Many traditional approaches to analysing the relationship between formal organizations and  uncertainty within the field of organizations studies  focus upon the relationship between an organization and its environment,  What have been termed ‘dyadic’ approaches, for example,  examine exchange relationships between organizations and their environments in terms of other organizations in supply chains and customer relationships, or in terms of resources and capabilities, such as technology and labour (Power, 2008). While these dyadic theories have tended to concentrate upon the individual organization as the central object of analysis, other significant strands of work focus upon the ways in which organizational environments themselves are organized. Specifically, work undertaken within what has come to be known as the new-institutionalism suggests that organizational environments themselves help supply the scripts, routines, ideas, and forms of knowledge which formal organizations adopt   to deal with crucial elements of uncertainty, such as legitimacy (Powell & Di Maggio, 1992).

These and many other accounts of how organizations deal with uncertainty suggest that ‘risk’ management, in the broadest and most abstract meaning of that term, is constitutive of organization. Organizing and managing in this sense are fundamentally concerned ‘with individual and collective human efforts to process uncertainty’ (Power, 2008:8). However, uncertainty in this very general sense is also an analytical construct of the organizational theorist, and is certainly not the only way in which we might approach the notion of ‘organizing uncertainty’.

A second, rather different, way of approaching the issue relates to how uncertainties become objects of organization and management in the first place, and this  demands an analysis of the manner in which  they are represented  and assembled within organizational and managerial fields(Hood & Heald, 2006, Power, 2008). Uncertainties in the form of possibilities of financial loss, for instance, have to ‘be organized, ordered, rendered thinkable and made amenable to processes and practices of intervention’ (Power, 2008:9). In this sense, formal practices of ‘risk management, for example, are themselves part of this organizational construction of risk from uncertainty (Hutter & Power, 2005; Power, 2008). From this point of view,  definitions of risk and uncertainty management do not exists prior to practice but are themselves part of the practical organization of uncertainty.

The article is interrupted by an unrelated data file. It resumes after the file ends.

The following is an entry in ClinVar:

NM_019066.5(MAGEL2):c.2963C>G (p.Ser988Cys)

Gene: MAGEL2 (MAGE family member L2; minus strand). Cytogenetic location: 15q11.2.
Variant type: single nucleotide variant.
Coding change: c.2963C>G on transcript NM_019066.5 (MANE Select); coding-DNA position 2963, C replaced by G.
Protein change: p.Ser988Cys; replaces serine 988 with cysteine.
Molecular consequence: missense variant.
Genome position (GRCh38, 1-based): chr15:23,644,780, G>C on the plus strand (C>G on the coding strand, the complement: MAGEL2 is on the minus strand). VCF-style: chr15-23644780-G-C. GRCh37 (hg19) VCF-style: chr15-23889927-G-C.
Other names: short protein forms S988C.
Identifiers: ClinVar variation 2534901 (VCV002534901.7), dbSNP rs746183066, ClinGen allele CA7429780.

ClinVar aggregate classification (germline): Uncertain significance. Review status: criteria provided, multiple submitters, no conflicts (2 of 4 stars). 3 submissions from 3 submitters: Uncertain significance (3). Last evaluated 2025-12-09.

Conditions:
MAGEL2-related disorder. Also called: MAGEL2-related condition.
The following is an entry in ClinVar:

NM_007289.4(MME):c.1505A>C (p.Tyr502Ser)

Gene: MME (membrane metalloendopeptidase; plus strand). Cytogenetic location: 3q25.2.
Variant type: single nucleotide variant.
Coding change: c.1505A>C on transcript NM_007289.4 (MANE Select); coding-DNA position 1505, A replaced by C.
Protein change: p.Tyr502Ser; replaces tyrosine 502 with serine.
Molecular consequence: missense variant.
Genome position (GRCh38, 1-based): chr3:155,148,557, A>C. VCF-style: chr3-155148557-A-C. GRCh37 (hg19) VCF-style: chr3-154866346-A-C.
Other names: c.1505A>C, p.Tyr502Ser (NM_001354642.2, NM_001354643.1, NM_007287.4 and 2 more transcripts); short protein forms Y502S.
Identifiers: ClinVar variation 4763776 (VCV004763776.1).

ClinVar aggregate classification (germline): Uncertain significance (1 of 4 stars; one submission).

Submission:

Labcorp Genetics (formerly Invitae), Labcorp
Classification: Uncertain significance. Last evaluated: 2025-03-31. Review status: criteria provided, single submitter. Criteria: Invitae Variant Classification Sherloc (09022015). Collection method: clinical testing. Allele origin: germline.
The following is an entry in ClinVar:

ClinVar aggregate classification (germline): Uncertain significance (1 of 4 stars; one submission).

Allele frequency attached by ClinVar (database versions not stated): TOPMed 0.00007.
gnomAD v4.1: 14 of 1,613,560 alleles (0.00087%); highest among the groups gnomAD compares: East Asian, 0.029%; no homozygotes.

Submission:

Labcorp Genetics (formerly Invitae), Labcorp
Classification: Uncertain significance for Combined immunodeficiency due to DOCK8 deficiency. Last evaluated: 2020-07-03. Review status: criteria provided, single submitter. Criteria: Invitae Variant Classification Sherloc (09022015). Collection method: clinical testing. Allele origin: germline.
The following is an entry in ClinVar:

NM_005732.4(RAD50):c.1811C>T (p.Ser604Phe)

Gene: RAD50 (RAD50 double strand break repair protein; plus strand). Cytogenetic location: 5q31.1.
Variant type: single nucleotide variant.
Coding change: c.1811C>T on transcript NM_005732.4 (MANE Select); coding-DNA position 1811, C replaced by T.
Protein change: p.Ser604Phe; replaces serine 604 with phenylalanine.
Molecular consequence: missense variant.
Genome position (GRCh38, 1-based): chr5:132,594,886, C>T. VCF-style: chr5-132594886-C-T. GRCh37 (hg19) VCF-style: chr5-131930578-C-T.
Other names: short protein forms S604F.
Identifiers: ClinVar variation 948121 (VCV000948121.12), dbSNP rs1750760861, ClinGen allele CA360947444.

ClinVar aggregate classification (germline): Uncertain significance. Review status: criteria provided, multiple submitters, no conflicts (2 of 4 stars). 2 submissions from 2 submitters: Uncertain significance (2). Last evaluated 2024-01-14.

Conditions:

This focus on the organizational processing of uncertainty also requires that attention be paid to the uncertainties that are produced as a result of these very same efforts to manage and organize uncertainty and risk. Exploring and analysing the unintended consequences or effects of organizational action has long been a feature of social scientific enquiry, in economic sociology and organisation studies, for instance, but more recently  a veritable explosion of ‘risk regulation’ has taken place in response to political and social demands to deal with these effects, though not, of course, ‘without further side-effects of its own’ (Power, 2008:9, Perrow, 1984). The notion of organizing uncertainty in this sense, tries to capture both the sense of organizations as constructing  processes of uncertainty management, and relatedly, as producers of uncertainties resulting from those  very same efforts. Again, as recent events in the world of finance have indicated., financial risk models may themselves be an enormous source of risk,  not least when all market participants end up deploying more or less the same one (Power, 2008; Tett, 2009).